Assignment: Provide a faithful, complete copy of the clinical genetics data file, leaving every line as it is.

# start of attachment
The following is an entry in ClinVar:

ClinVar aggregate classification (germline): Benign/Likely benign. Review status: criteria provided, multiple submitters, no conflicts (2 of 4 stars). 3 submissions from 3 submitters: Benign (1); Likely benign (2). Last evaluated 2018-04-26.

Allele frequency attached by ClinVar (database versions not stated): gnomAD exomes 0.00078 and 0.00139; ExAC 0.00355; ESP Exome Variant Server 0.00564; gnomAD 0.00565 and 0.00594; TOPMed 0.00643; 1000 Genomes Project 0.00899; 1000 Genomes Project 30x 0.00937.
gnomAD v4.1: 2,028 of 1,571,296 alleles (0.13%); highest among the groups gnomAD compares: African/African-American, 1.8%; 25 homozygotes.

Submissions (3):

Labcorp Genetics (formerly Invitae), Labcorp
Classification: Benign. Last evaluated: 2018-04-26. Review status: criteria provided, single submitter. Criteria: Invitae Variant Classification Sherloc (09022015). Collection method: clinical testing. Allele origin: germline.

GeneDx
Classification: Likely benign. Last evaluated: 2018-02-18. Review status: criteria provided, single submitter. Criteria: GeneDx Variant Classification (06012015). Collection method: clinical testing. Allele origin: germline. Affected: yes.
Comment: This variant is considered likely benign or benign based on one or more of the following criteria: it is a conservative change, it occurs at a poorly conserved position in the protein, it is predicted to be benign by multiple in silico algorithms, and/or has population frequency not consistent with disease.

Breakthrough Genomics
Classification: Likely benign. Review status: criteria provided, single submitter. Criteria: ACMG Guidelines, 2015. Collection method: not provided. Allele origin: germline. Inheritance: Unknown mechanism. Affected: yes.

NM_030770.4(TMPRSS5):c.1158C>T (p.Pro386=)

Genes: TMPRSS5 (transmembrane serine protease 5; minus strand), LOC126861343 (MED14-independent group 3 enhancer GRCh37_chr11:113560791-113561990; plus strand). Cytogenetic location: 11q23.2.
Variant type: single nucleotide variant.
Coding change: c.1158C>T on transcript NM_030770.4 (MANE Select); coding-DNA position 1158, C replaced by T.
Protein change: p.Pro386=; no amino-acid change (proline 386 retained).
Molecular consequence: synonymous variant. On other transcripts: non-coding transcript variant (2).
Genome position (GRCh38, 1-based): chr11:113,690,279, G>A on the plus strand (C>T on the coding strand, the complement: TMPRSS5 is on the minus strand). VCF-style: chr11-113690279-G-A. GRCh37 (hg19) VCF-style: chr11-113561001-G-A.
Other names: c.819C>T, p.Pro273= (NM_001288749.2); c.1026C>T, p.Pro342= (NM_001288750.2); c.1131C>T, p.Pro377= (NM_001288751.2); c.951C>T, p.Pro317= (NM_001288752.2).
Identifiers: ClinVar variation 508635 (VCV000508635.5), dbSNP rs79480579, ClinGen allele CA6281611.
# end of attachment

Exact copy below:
The following is an entry in ClinVar:

ClinVar aggregate classification (germline): Benign/Likely benign. Review status: criteria provided, multiple submitters, no conflicts (2 of 4 stars). 3 submissions from 3 submitters: Benign (1); Likely benign (2). Last evaluated 2018-04-26.

Allele frequency attached by ClinVar (database versions not stated): gnomAD exomes 0.00078 and 0.00139; ExAC 0.00355; ESP Exome Variant Server 0.00564; gnomAD 0.00565 and 0.00594; TOPMed 0.00643; 1000 Genomes Project 0.00899; 1000 Genomes Project 30x 0.00937.
gnomAD v4.1: 2,028 of 1,571,296 alleles (0.13%); highest among the groups gnomAD compares: African/African-American, 1.8%; 25 homozygotes.

Submissions (3):

Labcorp Genetics (formerly Invitae), Labcorp
Classification: Benign. Last evaluated: 2018-04-26. Review status: criteria provided, single submitter. Criteria: Invitae Variant Classification Sherloc (09022015). Collection method: clinical testing. Allele origin: germline.

GeneDx
Classification: Likely benign. Last evaluated: 2018-02-18. Review status: criteria provided, single submitter. Criteria: GeneDx Variant Classification (06012015). Collection method: clinical testing. Allele origin: germline. Affected: yes.
Comment: This variant is considered likely benign or benign based on one or more of the following criteria: it is a conservative change, it occurs at a poorly conserved position in the protein, it is predicted to be benign by multiple in silico algorithms, and/or has population frequency not consistent with disease.

Breakthrough Genomics
Classification: Likely benign. Review status: criteria provided, single submitter. Criteria: ACMG Guidelines, 2015. Collection method: not provided. Allele origin: germline. Inheritance: Unknown mechanism. Affected: yes.

NM_030770.4(TMPRSS5):c.1158C>T (p.Pro386=)

Genes: TMPRSS5 (transmembrane serine protease 5; minus strand), LOC126861343 (MED14-independent group 3 enhancer GRCh37_chr11:113560791-113561990; plus strand). Cytogenetic location: 11q23.2.
Variant type: single nucleotide variant.
Coding change: c.1158C>T on transcript NM_030770.4 (MANE Select); coding-DNA position 1158, C replaced by T.
Protein change: p.Pro386=; no amino-acid change (proline 386 retained).
Molecular consequence: synonymous variant. On other transcripts: non-coding transcript variant (2).
Genome position (GRCh38, 1-based): chr11:113,690,279, G>A on the plus strand (C>T on the coding strand, the complement: TMPRSS5 is on the minus strand). VCF-style: chr11-113690279-G-A. GRCh37 (hg19) VCF-style: chr11-113561001-G-A.
Other names: c.819C>T, p.Pro273= (NM_001288749.2); c.1026C>T, p.Pro342= (NM_001288750.2); c.1131C>T, p.Pro377= (NM_001288751.2); c.951C>T, p.Pro317= (NM_001288752.2).
Identifiers: ClinVar variation 508635 (VCV000508635.5), dbSNP rs79480579, ClinGen allele CA6281611.